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“ This we say unto you by the word of the " Lord, that we which are alive, and remain “ unto the coming of the Lord, Ihall not
prevent them which are asleep; for the “ Lord himself shall descend from heaven, " and the dead in Christ shall rise first; then “ we which are alive and remain, Thall be “caught up together with them in the s6 clouds, and so fhall we be ever with the “ Lord. But
ye, brethren, are not in dark“ ness, that that day should overtake you as a “ thief.” Theff. iv. 15–17, and ch.v. ver. 4. It should seem that the Thessalonians, or some however amongst them, had from this paffage conceived an opinion (and that not very unnaturally) that the coming of Christ was to take place inftantly, οτι ενεστηκεν and that this persuasion had produced, as it well might, much agitation in the church. The apostle therefore now writes, amongst other purposes, to quiet this alarm, and to rectify the misconstruction that had been
OTI EVEOTAXEV, nempe hoc anno, says Grotius, EVEOTTIRER hic dicitur de re præsenti, ut Rom. viii. 38. i Cor. iii. 22, Gal. i. 4. Heb. ix. 9.
put upon his words :
" Now we beseech you, brethren, by the coming of our Lord
Jesus Christ, and by our gathering toge66 ther unto him, that
be not foon shaken “ in mind, or be troubled, neither by spirit “ nor by word, nor by letter, as from us, as that " the day of Christ is at hand.” If the allusion which we contend for be admitted, namely, if it be admitted, that the passage in the second epistle relates to the passage in the first, it amounts to a considerable proof of the genuineness of both epistles. I have no conception, because I know no example, of such a device in a forgery, as first to frame an ambiguous passage in a letter, then to represent the persons to whom the letter is addressed as mistaking the meaning of the passage, and lastly, to write a second letter in order to correct this mistake.
I have said that this argument arises out of the text, if the allusion be admitted; for I am not ignorant that many expositors understand the passage in the second epistle, as referring to some forged letters, which had been produced in St. Paul's name, and in which the apostle had been made to say that
the coming of Christ was then at hand. In defence, however, of the explanation which we propose, the reader is desired to observe,
1. The strong fact, that there exists a passage in the first epistle, to which that in the second is capable of being referred, i. e. which accounts for the error the writer is solicitous to remove. Had no other epistle than the second been extant, and had it under these circumstances come to be confidered, whether the text before us related to a forged epistle or to some misconstruction of a true one, many conjectures and many probabilities might have been admitted in the enquiry, which can have little weight when an epistle is produced, containing the very sort of passage we were seeking, that is, a passage liable to the misinterpretation which the apostle protests against.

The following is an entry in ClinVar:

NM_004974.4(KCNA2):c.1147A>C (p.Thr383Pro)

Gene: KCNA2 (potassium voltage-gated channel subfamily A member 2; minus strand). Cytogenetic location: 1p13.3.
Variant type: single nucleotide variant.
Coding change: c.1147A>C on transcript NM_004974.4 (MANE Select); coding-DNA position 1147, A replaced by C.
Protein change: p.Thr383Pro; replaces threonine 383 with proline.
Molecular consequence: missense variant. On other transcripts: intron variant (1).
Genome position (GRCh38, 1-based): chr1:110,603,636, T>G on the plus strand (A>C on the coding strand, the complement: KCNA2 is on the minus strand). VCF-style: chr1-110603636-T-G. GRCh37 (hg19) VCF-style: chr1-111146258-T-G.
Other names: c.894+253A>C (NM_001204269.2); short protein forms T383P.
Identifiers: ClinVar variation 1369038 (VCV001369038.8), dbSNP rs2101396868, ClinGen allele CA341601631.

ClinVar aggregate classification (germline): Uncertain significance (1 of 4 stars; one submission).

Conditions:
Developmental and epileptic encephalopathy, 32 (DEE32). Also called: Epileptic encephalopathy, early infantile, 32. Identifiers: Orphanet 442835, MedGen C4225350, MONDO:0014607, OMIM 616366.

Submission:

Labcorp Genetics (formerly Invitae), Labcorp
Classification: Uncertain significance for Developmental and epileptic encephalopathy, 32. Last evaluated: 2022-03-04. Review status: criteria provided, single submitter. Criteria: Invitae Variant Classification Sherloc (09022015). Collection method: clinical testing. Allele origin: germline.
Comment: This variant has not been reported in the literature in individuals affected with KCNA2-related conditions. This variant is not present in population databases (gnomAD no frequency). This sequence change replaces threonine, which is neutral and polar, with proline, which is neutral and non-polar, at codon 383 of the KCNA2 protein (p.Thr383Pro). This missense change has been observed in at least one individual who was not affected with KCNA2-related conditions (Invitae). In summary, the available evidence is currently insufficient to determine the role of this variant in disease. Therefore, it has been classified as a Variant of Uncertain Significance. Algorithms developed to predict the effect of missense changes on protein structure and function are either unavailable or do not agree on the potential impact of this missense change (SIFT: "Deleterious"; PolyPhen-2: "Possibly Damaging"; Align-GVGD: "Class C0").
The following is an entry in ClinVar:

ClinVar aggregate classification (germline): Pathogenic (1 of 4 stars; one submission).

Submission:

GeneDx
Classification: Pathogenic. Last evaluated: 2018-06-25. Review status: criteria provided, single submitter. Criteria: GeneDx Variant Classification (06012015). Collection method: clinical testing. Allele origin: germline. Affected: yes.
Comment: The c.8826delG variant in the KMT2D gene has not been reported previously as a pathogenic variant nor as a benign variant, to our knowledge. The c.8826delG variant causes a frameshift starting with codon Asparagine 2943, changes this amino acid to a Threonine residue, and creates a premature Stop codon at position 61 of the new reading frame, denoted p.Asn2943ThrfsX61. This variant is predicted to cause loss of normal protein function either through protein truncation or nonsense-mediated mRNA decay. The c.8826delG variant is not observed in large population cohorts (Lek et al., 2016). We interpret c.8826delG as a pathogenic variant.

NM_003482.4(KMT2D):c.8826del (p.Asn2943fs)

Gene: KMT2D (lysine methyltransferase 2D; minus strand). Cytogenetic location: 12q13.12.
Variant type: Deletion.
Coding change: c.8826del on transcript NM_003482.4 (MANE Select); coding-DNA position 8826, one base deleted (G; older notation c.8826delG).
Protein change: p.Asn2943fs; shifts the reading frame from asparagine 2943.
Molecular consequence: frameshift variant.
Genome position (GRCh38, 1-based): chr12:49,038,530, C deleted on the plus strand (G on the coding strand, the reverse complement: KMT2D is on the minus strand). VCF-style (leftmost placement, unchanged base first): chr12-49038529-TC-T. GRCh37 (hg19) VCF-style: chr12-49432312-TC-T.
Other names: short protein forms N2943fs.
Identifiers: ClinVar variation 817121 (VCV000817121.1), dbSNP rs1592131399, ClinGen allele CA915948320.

2. That the clause which introduces the paffage in the second epistle bears a particular affinity to what is found in the passage cited from the first epistle. The clause is this : “We beseech you, brethren, by the “ coming of our Lord Jesus Christ, and by
our gathering together unto him.” Now in
the first epistle the description of the coming of Christ is accompanied with the mention of this very circumstance of his saints
being collected round him.” 6. T'he Lord « himself shall descend from heaven with a “ shout, with the voice of the archangel, and “ with the
of God, and the dead in “ Christ shall rise first'; then we which are 66 alive and remain shall be caught up toge“ ther with them in the clouds, to meet the 66 Lord in the air.” 1 Theff. chap. iv. ver. 16, 17. This I suppose to be the “
gathering together unto him” intended in the second epistle ; and that the author, when he used these words, retained in his thoughts what he had written on the subject before.
3. The second epistle is written in the joint name of Paul, Silvanus, and Timotheus, and it cautions the Thessalonians against being misled “ by letter as from us“ (wg di npwr). Do not these words o de nuwv,' appropriate the reference to some writing which bore the name of these three teachers? Now this circumstance, which is a very close one, belongs to the epistle at
present in our hands ; for the epistle which we call the first epistle to the Thessalonians contains these names in its fuperfcription.
4. The words in the original, as far as they are material to be stated, are these: 619 το μη ταχεως σαλευθηναι υμας απο το νου, μητε θροεισθαι, μητε δια πνευματος, μητε
dice λογο, pinte
δι' επιστολης, ως δι' ημων, ως οτι ενεστηκεν η ημερα τα Χριστε. Under the weight of the preceding observations may not the words μητε
di? επιστολης, ως δι' ημων, be construed to signify quasi nos quid tale aut dixerimus aut fcripferimus *, intimating that their words had been mistaken, and that they had in truth said or written no such thing.
* Should a contrary interpretation be preferred, I do not think that it implies the conclusion that a false epistle had then been published in the apostle's name. It will completely satisfy the allusion in the text to allow, that fome one or other at Thessalonica had pretended to have been told by St. Paul and his companions, or to have seen a letter from them, in which they had said, that the day of Christ was at hand. In like manner as Acts xv. 1, 24, it is recorded that some had pretended to have received instructions from the church at Jerufalem,